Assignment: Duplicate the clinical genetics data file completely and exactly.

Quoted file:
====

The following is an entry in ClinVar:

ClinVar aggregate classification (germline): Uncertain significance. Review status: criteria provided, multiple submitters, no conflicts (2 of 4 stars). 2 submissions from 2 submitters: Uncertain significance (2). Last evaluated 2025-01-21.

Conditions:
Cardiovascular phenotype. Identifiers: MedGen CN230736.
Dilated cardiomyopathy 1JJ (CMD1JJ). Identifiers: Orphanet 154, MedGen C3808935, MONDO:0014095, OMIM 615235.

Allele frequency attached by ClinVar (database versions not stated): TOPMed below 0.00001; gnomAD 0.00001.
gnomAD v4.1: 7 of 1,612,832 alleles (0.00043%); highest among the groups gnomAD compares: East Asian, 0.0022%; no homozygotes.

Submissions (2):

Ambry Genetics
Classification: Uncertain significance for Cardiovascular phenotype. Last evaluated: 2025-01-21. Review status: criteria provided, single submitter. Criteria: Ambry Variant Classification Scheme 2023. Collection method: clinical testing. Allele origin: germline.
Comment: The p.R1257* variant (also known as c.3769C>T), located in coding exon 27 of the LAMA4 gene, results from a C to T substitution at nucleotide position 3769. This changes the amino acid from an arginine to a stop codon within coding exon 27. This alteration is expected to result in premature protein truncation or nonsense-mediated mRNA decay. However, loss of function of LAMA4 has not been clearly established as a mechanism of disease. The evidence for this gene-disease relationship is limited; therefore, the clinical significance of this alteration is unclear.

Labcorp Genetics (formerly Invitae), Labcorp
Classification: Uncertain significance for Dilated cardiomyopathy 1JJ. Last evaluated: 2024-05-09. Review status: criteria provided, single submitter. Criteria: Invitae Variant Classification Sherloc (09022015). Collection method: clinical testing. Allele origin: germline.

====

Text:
The following is an entry in ClinVar:

ClinVar aggregate classification (germline): Uncertain significance. Review status: criteria provided, multiple submitters, no conflicts (2 of 4 stars). 2 submissions from 2 submitters: Uncertain significance (2). Last evaluated 2025-01-21.

Conditions:
Cardiovascular phenotype. Identifiers: MedGen CN230736.
Dilated cardiomyopathy 1JJ (CMD1JJ). Identifiers: Orphanet 154, MedGen C3808935, MONDO:0014095, OMIM 615235.

Allele frequency attached by ClinVar (database versions not stated): TOPMed below 0.00001; gnomAD 0.00001.
gnomAD v4.1: 7 of 1,612,832 alleles (0.00043%); highest among the groups gnomAD compares: East Asian, 0.0022%; no homozygotes.

Submissions (2):

Ambry Genetics
Classification: Uncertain significance for Cardiovascular phenotype. Last evaluated: 2025-01-21. Review status: criteria provided, single submitter. Criteria: Ambry Variant Classification Scheme 2023. Collection method: clinical testing. Allele origin: germline.
Comment: The p.R1257* variant (also known as c.3769C>T), located in coding exon 27 of the LAMA4 gene, results from a C to T substitution at nucleotide position 3769. This changes the amino acid from an arginine to a stop codon within coding exon 27. This alteration is expected to result in premature protein truncation or nonsense-mediated mRNA decay. However, loss of function of LAMA4 has not been clearly established as a mechanism of disease. The evidence for this gene-disease relationship is limited; therefore, the clinical significance of this alteration is unclear.

Labcorp Genetics (formerly Invitae), Labcorp
Classification: Uncertain significance for Dilated cardiomyopathy 1JJ. Last evaluated: 2024-05-09. Review status: criteria provided, single submitter. Criteria: Invitae Variant Classification Sherloc (09022015). Collection method: clinical testing. Allele origin: germline.